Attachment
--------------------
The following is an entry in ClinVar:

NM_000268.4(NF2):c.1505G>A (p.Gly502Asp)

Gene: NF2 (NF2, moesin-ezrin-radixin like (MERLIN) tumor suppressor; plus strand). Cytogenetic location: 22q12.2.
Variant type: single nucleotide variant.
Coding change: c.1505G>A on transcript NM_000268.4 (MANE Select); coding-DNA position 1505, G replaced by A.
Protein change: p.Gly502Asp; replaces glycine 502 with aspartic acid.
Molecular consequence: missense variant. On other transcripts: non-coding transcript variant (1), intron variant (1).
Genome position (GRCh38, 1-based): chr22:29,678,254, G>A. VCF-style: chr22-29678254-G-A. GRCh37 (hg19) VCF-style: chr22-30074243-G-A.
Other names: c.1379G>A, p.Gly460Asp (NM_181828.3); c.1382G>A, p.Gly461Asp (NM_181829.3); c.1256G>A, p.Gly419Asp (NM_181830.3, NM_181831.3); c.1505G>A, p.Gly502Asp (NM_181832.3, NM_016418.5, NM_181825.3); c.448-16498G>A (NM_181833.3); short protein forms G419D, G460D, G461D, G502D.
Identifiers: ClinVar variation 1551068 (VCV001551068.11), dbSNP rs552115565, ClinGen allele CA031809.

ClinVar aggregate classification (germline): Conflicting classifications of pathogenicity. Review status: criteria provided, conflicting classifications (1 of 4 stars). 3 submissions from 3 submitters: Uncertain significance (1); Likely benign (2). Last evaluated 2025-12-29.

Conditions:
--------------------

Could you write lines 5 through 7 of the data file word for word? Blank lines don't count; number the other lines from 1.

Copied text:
Coding change: c.1505G>A on transcript NM_000268.4 (MANE Select); coding-DNA position 1505, G replaced by A.
Protein change: p.Gly502Asp; replaces glycine 502 with aspartic acid.
Molecular consequence: missense variant. On other transcripts: non-coding transcript variant (1), intron variant (1).